4.See corresponding entry in Unabridged principal, investment, assets, stock.
11.See corresponding entry in Unabridged prime, primary, first. The adjectives capital,chief,major,principal apply to a main or leading representative of a kind. Capital may mean larger or more prominent; it may also suggest preeminence or excellence:capital letter, idea, virtue,etc. Chief means leading, highest in office or power:the chief clerk.Major may refer to greatness of importance, number, or quantity:a major operation, the major part of a population.Principal refers to most distinguished, influential, or foremost:principal officer.
11.See corresponding entry in Unabridged trivial, minor.
The noun capital1 refers to a city or town that is the seat of government; to a capital letter as opposed to a lowercase letter; and to wealth or resources. The noun Capitol refers primarily to the building in Washington, D.C., in which Congress sits or to similar buildings used by state legislatures.
cap•i•tal2(kap′i tl),USA pronunciationn.[Archit.]
Architecturethe distinctively treated upper end of a column, pier, or the like.
Middle English capitale head (noun, nominal use of neuter of Latin adjective, adjectival) for Latin capitellum, equivalent. to capit- (stem of caput) head + -ellum diminutive suffix 1250–1300
the seat of government of a country or other political unit
(as modifier): a capital city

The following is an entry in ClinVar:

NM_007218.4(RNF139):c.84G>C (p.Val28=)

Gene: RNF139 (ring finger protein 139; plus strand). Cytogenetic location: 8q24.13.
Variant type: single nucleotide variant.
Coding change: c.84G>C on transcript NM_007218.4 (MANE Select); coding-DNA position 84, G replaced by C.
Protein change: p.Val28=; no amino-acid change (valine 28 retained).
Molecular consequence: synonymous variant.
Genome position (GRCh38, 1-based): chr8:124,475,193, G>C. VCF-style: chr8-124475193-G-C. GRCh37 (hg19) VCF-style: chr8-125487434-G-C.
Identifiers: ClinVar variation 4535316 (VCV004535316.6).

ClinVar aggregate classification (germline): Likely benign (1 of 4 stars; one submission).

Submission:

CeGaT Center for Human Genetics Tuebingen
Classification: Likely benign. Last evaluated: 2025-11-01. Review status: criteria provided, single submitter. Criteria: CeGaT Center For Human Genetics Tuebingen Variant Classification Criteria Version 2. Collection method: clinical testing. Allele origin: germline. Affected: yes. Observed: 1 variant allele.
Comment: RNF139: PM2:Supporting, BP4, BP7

material wealth owned by an individual or business enterprise
wealth available for or capable of use in the production of further wealth, as by industrial investment
make capital of, make capital out of ⇒ to get advantage from
(sometimes capital) the capitalist class or their interests: capital versus labour
the ownership interests of a business as represented by the excess of assets over liabilities
the nominal value of the authorized or issued shares
(as modifier): capital issues
any assets or resources, esp when used to gain profit or advantage
a capital letter Abbreviation:cap., cap
(as modifier): capital B
(prenominal) involving or punishable by death: a capital offence
very serious; fatal: a capital error
primary, chief, or principal: our capital concern is that everyone be fed
of, relating to, or designating the large modern majuscule letter used chiefly as the initial letter in personal names and place names and other uniquely specificatory nouns, and often for abbreviations and acronyms Comparesmall See alsoupper case
chieflyBritexcellent; first-rate: a capital idea
Etymology: 13th Century: from Latin capitālis (adj) concerning the head, chief, from caput head; compare Medieval Latin capitāle (n) wealth, from capitālis (adj)
the upper part of a column or pier that supports the entablature Also called:chapiter, cap
Etymology: 14th Century: from Old French capitel, from Late Latin capitellum, diminutive of caput head